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Retribution of the Wrongly Victimized
It was a dark and stormy night when Grandpa One-Eye entered the tavern, sluggishly making his way to the dais, cracked shell burdened by the weight of loss yet to be known to the rest of the small town.
“I went up the Cliffs today.” The statement, ringing with untold stories, brought silence to the crowd of humble towns-snails. Several gasps erupted in the small pause it took for the group to register the gravity of the situation. Then, whispers spread through the snails like wildfire. The Cliffs? Some exclaimed in astonishment. And it was heard of the gentlewomen here and there – Oh, dear, the Cliffs! Especially after last time! – and – I fear my heart will not endure such horrors, should it be as before…. And despite this, they never would have been able to prepare themselves for what the night would bring.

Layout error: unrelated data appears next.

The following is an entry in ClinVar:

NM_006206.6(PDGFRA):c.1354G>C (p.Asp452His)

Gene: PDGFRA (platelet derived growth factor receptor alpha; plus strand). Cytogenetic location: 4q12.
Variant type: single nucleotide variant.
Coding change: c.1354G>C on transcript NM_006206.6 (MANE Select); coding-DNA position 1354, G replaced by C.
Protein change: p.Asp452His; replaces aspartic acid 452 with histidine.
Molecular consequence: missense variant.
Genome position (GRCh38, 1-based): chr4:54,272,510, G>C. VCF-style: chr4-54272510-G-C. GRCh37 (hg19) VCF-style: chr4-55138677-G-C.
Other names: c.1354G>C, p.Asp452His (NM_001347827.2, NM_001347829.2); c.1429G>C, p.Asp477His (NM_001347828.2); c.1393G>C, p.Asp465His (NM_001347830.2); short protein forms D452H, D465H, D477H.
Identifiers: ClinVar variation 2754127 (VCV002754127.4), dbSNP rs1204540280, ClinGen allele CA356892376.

“Yes, you heard me correct. I had to, you see… I witnessed something truly heartbreaking.” Delicate sobs swirled through the air, tearing at several heavy hearts in response to the old snail’s gravelly voice. “It is Johnathon… he was always one for adventure, I suppose, and it is the fine line between bravery and stupidity on which he treaded.” Several eyes straightened high towards the ceiling, wide and tearful, as they understood the use of the past tense. “And today, he crossed that line. Daringly, he climbed the Cliffs, and paid dearly for it. With his life.” At this, Grandpa bowed his eye toward the ground for a moment of silence. “Bigfoot ensured that he met his end, and I think it is time that he paid the price for such horrid acts against snail-manity!”